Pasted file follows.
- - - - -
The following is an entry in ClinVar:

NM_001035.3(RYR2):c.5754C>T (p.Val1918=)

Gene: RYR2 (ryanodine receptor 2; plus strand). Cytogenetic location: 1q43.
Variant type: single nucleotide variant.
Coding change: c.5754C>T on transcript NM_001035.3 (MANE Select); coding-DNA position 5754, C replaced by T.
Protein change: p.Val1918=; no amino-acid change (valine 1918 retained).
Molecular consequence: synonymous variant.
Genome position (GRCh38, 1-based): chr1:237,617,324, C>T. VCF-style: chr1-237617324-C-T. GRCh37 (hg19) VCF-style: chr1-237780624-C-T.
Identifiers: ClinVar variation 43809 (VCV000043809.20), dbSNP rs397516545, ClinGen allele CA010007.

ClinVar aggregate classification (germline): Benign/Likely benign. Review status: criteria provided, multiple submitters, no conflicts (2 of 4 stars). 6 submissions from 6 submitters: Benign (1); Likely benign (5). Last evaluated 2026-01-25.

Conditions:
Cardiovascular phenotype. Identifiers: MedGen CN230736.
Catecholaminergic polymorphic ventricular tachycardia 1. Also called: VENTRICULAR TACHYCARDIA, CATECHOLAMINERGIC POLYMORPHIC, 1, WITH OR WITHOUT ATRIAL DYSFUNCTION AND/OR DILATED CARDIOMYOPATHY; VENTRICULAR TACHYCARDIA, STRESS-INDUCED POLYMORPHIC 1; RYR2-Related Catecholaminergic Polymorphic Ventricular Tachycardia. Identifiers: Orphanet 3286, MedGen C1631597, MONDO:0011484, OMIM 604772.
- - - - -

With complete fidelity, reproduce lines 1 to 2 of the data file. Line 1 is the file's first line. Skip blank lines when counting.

The following is an entry in ClinVar:

NM_001035.3(RYR2):c.5754C>T (p.Val1918=)